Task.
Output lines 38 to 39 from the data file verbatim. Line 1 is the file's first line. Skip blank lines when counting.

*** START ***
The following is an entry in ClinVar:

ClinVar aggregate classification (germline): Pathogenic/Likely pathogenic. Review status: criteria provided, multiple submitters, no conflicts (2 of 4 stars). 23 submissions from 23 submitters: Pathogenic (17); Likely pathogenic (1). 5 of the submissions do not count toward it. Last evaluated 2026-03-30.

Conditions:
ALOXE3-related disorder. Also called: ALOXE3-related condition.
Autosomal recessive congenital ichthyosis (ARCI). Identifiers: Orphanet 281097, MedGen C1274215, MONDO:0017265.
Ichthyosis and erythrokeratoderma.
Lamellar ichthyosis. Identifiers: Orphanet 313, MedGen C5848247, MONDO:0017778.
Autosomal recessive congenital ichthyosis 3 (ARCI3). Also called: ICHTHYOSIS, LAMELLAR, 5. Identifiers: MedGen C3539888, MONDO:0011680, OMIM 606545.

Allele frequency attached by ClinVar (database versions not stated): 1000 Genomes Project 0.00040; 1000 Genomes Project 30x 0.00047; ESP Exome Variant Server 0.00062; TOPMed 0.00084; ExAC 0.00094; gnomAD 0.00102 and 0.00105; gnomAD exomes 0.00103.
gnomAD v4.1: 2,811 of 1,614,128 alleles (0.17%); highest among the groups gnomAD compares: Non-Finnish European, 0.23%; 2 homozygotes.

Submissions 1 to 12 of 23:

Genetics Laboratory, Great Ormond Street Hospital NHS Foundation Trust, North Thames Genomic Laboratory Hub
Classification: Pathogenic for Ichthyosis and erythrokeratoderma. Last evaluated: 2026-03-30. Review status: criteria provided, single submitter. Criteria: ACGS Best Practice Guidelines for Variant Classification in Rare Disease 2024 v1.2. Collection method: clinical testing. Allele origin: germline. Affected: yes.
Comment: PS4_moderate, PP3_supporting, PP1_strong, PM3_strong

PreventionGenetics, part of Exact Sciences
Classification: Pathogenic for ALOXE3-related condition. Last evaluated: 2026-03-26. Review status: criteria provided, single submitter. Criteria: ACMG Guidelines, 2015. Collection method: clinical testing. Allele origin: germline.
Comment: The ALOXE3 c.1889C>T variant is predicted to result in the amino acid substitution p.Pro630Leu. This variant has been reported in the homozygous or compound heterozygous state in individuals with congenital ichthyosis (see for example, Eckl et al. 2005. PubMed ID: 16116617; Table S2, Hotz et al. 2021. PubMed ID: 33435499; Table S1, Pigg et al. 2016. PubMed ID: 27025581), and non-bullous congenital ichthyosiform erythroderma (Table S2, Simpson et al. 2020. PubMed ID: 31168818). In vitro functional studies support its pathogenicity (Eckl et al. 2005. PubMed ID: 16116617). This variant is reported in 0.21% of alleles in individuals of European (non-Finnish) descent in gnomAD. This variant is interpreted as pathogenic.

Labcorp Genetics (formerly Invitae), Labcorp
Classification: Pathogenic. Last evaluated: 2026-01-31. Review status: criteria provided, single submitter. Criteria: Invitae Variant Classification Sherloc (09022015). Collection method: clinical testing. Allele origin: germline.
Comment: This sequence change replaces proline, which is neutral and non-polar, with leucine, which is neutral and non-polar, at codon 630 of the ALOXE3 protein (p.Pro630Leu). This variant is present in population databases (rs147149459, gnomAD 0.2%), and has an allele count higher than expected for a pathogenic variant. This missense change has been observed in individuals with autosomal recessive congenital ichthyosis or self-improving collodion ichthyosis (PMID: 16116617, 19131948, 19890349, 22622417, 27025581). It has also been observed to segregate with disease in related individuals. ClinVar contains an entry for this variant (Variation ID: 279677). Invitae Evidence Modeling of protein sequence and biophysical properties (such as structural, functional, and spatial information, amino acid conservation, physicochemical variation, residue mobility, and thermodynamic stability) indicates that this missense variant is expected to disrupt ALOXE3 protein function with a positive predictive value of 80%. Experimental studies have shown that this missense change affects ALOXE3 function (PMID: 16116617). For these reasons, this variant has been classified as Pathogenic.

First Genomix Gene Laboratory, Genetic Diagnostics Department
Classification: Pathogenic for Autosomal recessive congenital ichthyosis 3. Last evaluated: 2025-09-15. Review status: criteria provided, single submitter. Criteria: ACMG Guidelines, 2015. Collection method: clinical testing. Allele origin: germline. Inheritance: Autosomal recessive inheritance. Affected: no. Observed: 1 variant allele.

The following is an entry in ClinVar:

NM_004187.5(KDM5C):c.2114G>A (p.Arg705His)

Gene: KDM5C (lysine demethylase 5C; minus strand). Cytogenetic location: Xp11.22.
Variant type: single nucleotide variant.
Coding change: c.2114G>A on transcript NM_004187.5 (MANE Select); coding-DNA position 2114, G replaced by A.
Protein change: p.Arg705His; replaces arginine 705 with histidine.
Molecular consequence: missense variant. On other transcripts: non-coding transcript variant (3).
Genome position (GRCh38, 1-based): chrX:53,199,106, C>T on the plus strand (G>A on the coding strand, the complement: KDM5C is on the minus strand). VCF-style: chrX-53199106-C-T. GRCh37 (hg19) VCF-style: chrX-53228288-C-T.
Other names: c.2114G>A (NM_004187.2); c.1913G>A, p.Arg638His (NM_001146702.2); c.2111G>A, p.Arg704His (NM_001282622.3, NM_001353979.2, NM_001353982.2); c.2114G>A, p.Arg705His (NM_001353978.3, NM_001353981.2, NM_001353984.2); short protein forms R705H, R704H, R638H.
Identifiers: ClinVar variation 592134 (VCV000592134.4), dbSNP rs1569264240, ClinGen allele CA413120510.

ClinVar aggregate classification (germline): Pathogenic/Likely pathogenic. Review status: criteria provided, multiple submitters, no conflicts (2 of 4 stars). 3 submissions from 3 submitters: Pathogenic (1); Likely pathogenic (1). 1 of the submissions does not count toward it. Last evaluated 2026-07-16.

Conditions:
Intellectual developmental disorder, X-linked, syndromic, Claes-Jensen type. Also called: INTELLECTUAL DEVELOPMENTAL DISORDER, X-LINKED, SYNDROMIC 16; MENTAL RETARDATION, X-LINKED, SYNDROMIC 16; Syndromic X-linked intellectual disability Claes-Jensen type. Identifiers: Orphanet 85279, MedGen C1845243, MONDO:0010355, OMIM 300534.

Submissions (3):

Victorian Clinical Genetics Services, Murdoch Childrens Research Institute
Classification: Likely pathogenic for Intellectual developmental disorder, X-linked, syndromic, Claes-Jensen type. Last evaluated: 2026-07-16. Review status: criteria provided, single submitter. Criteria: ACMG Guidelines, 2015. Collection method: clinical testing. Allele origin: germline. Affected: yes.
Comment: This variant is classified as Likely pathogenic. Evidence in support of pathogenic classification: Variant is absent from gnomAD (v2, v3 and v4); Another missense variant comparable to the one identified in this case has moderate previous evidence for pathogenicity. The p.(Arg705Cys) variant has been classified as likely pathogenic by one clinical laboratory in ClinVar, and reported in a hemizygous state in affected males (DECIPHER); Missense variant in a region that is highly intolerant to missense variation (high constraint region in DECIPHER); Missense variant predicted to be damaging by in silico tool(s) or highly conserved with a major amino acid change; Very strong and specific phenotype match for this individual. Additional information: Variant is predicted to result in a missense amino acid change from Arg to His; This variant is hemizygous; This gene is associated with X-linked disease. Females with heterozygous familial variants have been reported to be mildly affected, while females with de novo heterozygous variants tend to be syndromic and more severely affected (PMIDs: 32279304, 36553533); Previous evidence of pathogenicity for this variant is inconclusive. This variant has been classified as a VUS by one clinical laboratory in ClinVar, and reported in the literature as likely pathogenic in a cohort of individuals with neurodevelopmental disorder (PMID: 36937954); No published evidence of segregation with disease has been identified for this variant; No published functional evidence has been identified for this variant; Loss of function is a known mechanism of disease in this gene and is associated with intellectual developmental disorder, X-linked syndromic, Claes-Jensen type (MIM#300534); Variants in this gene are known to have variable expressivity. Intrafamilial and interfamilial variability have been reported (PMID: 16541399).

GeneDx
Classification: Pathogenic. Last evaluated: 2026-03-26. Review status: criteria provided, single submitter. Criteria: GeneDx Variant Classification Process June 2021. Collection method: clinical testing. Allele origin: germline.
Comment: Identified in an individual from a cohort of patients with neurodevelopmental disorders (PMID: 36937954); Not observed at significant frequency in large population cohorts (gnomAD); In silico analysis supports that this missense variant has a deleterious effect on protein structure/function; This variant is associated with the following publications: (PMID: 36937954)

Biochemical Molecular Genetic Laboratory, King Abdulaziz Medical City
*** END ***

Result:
Classification: Likely pathogenic for Intellectual developmental disorder, X-linked, syndromic, Claes-Jensen type. Last evaluated: 2026-07-16. Review status: criteria provided, single submitter. Criteria: ACMG Guidelines, 2015. Collection method: clinical testing. Allele origin: germline. Affected: yes.
Comment: This variant is classified as Likely pathogenic. Evidence in support of pathogenic classification: Variant is absent from gnomAD (v2, v3 and v4); Another missense variant comparable to the one identified in this case has moderate previous evidence for pathogenicity. The p.(Arg705Cys) variant has been classified as likely pathogenic by one clinical laboratory in ClinVar, and reported in a hemizygous state in affected males (DECIPHER); Missense variant in a region that is highly intolerant to missense variation (high constraint region in DECIPHER); Missense variant predicted to be damaging by in silico tool(s) or highly conserved with a major amino acid change; Very strong and specific phenotype match for this individual. Additional information: Variant is predicted to result in a missense amino acid change from Arg to His; This variant is hemizygous; This gene is associated with X-linked disease. Females with heterozygous familial variants have been reported to be mildly affected, while females with de novo heterozygous variants tend to be syndromic and more severely affected (PMIDs: 32279304, 36553533); Previous evidence of pathogenicity for this variant is inconclusive. This variant has been classified as a VUS by one clinical laboratory in ClinVar, and reported in the literature as likely pathogenic in a cohort of individuals with neurodevelopmental disorder (PMID: 36937954); No published evidence of segregation with disease has been identified for this variant; No published functional evidence has been identified for this variant; Loss of function is a known mechanism of disease in this gene and is associated with intellectual developmental disorder, X-linked syndromic, Claes-Jensen type (MIM#300534); Variants in this gene are known to have variable expressivity. Intrafamilial and interfamilial variability have been reported (PMID: 16541399).